Aquatic life suffers under coal mining

Materials World magazine
1 Jun 2018

Current US regulations are found to be insufficient to protect fish, salamanders, and invertebrates from the impacts of mining waste. Kathryn Allen reports. 

Coal mining in the USA is having a detrimental impact on stream biodiversity, despite current federal statutes designed to prevent this – the 1972 Clean Water Act and the 1977 Surface Mining Control and Reclamation Act – say researchers from the University of Tennessee, USA. 

Detailing their results in the study, Impact of coal mining on stream biodiversity in the US and its regulatory implications, the researchers claim that the abundance and variety of aquatic life, including fish, invertebrates, and salamanders, has reduced as a result of coal mining. Affected streams averaged 32% lower taxonomic richness and 53% lower total abundance than streams unaffected by mining, indicating that regulations are insufficient. 

The study recommends tightening US regulations, including the reinstatement of the Steam Protection Rule – designed to reduce coal mining’s impact on water quality and biodiversity, and revoked by President Trump in February 2017. It also suggests prohibiting the dumping of any mining waste in all streams, improving the standards of reclamation outcomes, and refusing permits for mountaintop mining valley fill – a form of surface mining in which excess rocks are dumped in valleys – once the total mined area exceeds 6.3% of the watershed.  

Polluted water

Assessing the taxonomic richness and abundance in streams affected by mining once the current regulatory statues were in place, the team compared data to unmined streams. It found that affected waterways were downstream of valley fills created by mountaintop mining operations. All but one of the studies surveying streams were in the vicinity of mountaintop coal mining in central Appalachia, while the other examined underground coal mining in Pennsylvania. 

Xingli Giam, Assistant Professor in the Department of Ecology and Evolutionary Biology, University of Tennessee, told Materials World, ‘As rainwater seeps through these valley fills, it comes in contact with previously unweathered rock surfaces. Ions [including calcium, magnesium, and sulphate] and minerals contained in rocks dissolve in the water, resulting in higher concentrations of them, as well as metals and non-metals entering the stream downhill of the valley fill.’ These ions can be toxic to aquatic life. 

‘In the study that examined the impact of an underground coalmine, treated discharge also increased the conductivity of the water,’ said Giam. This increase in conductivity can disrupt osmoregulation – the maintenance of osmotic pressure in an organism’s fluids. 

Giam added, ‘Besides these impacts, the direct dumping of overburden into valleys also buries ephemeral, intermittent, and, in some cases, small perennial streams, leading to the direct destruction of valuable habitats.’

Taking into consideration projections from the US Energy Information Administration regarding coal production in the USA, which forecasts an increase from just over 671 million tonnes in 2016 to 781 million tonnes by 2040, without the Clean Power Plan – an Obama-era administration policy aimed at tackling carbon emissions – the team identified watersheds at the greatest risk of biodiversity loss from continued and expanding coal mining.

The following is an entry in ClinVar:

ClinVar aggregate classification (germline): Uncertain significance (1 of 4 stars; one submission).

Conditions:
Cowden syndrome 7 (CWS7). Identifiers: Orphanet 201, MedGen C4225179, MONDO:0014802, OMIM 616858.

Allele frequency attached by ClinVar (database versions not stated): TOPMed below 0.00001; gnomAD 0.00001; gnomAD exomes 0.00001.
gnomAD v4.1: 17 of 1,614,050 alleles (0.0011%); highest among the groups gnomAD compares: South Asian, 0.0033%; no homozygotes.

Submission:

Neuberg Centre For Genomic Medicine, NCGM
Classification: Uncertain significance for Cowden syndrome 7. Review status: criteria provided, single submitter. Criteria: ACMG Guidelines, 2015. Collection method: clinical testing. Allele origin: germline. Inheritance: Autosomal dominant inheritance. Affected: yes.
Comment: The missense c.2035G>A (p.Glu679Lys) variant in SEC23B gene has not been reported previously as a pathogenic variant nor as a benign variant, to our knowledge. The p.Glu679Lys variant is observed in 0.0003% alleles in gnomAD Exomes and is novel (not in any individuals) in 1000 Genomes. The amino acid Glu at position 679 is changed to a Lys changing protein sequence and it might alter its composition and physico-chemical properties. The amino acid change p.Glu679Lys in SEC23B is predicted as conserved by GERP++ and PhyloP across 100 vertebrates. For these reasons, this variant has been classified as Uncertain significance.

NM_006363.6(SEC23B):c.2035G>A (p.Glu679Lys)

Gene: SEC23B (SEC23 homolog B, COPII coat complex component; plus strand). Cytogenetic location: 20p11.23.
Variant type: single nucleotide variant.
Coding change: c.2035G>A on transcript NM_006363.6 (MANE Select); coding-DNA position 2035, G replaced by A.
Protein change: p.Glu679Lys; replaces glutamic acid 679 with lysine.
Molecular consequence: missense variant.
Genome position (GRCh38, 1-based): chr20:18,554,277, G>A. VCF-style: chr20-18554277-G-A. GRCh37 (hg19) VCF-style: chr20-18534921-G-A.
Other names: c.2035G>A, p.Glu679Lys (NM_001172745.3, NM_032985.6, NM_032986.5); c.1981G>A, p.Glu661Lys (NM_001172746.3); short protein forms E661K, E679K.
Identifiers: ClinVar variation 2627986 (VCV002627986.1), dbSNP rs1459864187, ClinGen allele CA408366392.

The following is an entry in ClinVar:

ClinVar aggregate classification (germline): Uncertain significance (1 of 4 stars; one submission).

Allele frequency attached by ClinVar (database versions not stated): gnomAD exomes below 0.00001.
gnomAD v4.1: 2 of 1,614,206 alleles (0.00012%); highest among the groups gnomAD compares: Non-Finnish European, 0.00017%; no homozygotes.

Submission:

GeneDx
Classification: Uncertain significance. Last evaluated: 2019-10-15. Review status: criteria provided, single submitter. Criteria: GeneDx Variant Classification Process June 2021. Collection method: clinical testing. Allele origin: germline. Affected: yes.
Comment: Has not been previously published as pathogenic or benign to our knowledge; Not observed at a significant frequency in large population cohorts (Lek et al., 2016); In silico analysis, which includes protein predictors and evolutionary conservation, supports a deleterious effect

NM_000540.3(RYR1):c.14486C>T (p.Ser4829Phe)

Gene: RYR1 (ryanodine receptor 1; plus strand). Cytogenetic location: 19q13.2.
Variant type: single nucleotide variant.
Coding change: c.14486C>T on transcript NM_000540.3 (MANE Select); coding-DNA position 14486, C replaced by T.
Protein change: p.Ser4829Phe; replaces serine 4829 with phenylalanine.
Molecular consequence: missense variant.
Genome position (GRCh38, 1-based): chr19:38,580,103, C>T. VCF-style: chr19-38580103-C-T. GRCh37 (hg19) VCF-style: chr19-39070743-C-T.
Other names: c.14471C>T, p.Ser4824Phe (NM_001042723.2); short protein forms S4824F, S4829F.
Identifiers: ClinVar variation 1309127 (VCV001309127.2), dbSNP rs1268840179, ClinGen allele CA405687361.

These included the Elk in West Virginia, Upper Clinch and Powell in Tennessee and Virginia, Upper Cumberland in Tennessee and Kentucky, and Locust and Upper Black Warrior in Alabama. They were identified to be at greatest risk due to the current high level of coal production and large number of endemic fish within them. 

Insufficient regulations

Limitations of these findings include the focus on mountaintop mining valley fill, as it is concentrated in Appalachia, meaning estimated effect sizes can only be generalised for this region. The team therefore calls for urgent studies assessing mining impacts in other regions. 

The results also compare control sites with those impacted by mining, rather than comparing data from the same stream pre- and post-mining. While this is a limitation, the team points out that it highlights the need for mining companies to collect data before mining begins in order to monitor impact more closely. This was a feature of the revoked Stream Protection Rule, which, while believing its reinstatement would be beneficiary, Giam thinks is unlikely under the current administration. 

Mining companies are required under the Surface Mining Control and Reclamation Act to complete reclamation. This varies between states, but, according to Giam, ‘In general, mining companies are required to restore the mining area to approximate original contour and ensure that the backfilling, compacting, and grading of overburden results in a physically stable structure and prevents landslides, erosion, and water pollution.’ Drainage should also be built in valley fills, directing water away from dumped material. 

However, the effectiveness of reclamation in improving aquatic biodiversity is uncertain, with the researchers finding that even when reclamation is carried out, mined sites had on average only 66% of the richness and 32% of the abundance of unmined sites. The reclaimed sites studied had experienced reclamation between 4 and 33 years before assessment.

To read the study, visit